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Market Overview for Technology for Aging in Place

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Family caregivers

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Family caregivers

Five New Technologies for Caregivers and Older Adults, July, 2016

What are the rules and what are the criteria? Look through these grouped press releases -- all posted here because they (or at least the reminder-to-drink-water concept that is represented) could/should be useful to an older adult or someone who cares for them. It is intriguing that we are at a perceived point in technology utilization for app-to-app communication between an adult child and parent. Also Tochtech is reminiscent of Cookstop, noted here in 2011.  Comments are welcome.

Senior home care app honoured with People’s Choice Award 

06/16/2016

CareCrew has been awarded the People’s Choice Award of the Hacking Health Design Challenge at the national e-Health Conference in Vancouver on Tuesday, June 7th.

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ElderCheck Now App connects caregivers to updated health and well-being information for the elders they care for

06/16/2016
The ElderCheck Now app aims to help caregivers gain updated health information and overall well-being of the
 
elders they monitor by leveraging new technology available in the latest smart devices. Caregivers can send secure
 
check-ins to their designated elders, who can respond to their caregiver’s check-in requests through a simplified
 
two-button interface on Apple Watch or iPhone. This new electronic relationship returns a snapshot to caregivers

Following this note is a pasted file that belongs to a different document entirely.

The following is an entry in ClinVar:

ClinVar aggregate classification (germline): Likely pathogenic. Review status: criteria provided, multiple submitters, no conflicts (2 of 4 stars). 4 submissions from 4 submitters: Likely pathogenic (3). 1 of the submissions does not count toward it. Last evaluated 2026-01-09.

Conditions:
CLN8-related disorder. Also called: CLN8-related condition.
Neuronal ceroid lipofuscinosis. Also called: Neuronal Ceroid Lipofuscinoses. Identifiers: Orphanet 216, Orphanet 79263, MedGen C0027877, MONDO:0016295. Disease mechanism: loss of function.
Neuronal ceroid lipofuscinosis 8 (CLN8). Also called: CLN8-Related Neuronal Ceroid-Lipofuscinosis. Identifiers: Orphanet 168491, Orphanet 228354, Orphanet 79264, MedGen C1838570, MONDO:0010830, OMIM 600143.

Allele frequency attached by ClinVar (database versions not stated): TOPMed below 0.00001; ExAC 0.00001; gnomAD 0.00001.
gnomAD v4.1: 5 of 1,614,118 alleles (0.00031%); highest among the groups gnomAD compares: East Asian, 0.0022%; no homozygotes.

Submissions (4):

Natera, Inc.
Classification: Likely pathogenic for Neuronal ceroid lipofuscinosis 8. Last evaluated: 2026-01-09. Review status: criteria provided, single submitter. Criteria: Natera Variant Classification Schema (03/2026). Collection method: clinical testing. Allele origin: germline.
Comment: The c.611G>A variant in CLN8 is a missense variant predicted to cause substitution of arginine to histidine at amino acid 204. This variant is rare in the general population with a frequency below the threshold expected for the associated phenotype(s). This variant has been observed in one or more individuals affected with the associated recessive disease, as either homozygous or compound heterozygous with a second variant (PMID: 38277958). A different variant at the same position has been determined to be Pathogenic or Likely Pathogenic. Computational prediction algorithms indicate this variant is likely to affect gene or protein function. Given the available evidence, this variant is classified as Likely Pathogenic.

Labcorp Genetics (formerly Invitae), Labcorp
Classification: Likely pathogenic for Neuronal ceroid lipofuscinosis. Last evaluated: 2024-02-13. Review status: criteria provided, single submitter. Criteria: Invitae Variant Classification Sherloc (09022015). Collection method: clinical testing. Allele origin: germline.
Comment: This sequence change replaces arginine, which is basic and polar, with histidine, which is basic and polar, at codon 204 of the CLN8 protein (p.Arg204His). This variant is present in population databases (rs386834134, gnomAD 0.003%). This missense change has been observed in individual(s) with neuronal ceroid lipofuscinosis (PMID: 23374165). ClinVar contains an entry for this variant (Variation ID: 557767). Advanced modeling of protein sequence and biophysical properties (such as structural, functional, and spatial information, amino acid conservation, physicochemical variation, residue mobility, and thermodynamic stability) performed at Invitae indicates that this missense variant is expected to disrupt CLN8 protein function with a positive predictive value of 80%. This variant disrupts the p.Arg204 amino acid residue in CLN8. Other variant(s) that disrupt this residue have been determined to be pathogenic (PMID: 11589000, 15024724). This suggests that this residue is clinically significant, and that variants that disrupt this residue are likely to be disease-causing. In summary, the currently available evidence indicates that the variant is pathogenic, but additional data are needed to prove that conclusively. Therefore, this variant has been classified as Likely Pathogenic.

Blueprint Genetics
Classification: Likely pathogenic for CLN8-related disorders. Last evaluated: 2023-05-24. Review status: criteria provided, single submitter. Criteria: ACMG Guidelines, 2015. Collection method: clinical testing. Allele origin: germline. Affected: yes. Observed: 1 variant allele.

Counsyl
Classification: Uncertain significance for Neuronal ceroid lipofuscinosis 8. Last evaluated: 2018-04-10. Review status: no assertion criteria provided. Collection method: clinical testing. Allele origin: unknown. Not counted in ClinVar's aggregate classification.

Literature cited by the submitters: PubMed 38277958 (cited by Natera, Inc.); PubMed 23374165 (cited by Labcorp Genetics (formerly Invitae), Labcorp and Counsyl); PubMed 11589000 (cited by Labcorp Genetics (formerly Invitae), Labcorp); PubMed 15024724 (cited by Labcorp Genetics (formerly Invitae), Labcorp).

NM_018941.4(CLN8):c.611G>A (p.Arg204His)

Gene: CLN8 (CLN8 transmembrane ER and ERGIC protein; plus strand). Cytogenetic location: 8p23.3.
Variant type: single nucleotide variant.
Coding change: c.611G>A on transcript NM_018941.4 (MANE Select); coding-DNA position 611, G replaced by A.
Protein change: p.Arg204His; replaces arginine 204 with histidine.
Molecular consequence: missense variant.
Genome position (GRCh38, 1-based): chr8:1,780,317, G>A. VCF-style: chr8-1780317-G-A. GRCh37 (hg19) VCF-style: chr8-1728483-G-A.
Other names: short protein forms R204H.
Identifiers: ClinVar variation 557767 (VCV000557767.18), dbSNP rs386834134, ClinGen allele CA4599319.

Five Technology Innovations for Older Adults – June, 2016

As the event season winds down, let’s reflect.  Has there been a technology breakthrough this year?  Consider the 2016 conferences, including CES,  JP Morgan Health Investing, AARP LivePitch, 1 Million Cups Coffee Pitch, Digital Health Summer Summit, and soon, the Silicon Valley Boomer Venture Summit. Just before the fall season kicks off with more startups and events, what has been interesting, new, and/or recent in the way of announcements? Here are five, all text from their own media/material:

The Future of Tech -- Mismatched with the Logistics of Home Care

Caregiving is hot – but practicality is not.  The letters to the editor in today’s WSJ print edition were on point following Ezekiel Emanuel’s May 3 article about the Independence at Home program. The article described care in the home provided for an 87-year-old diabetic, post-stroke, oxygen dependent woman receiving six hours of daily home care, supposedly more than she would receive in a nursing home. One doctor observed: “What happens at the seventh hour when she needs help in transferring, falls from her wheelchair or when her blood sugars go out of control?” What happens indeed? And the next letter: "The backbone of home care remains 'Low-paid, low-skill home service workers who cook, clean, bathe and help clients around their home.' And the process for overseeing this industry of workers who help the neediest elderly – actually it’s not much of a process at all. And the distinction in the media between private duty non-medical home care, home health care, geriatric care management, or hospice care in the home?  Not much. 

Caregivers don't really want caregiving technology or platforms

AARP/Catalyst study from 2016 matches results from the past.  Assume you can get past the demographics of the AARP Catalyst study -- which were well-described, but vague about the characteristics of the care recipient.  "More than three-quarters say they are interested in technology that helps them check on or monitor a loved one. Available technologies are in use by only 10% of caregivers. Caregivers say these technologies, while attractive in principle, are too costly and complex, and therefore not worth the investment of time and money."  Haven't we heard this before? Remember Caregiving in the US, 2009, when interest in technology was also 'high'? In the Catalyst study, current use rates were low: 71% said they they were interested in using technology, only 7% of caregivers are already using or have used technology available in the market. Greatest interest noted? Technology for requesting and ordering a prescriptionnrefill/pickup.

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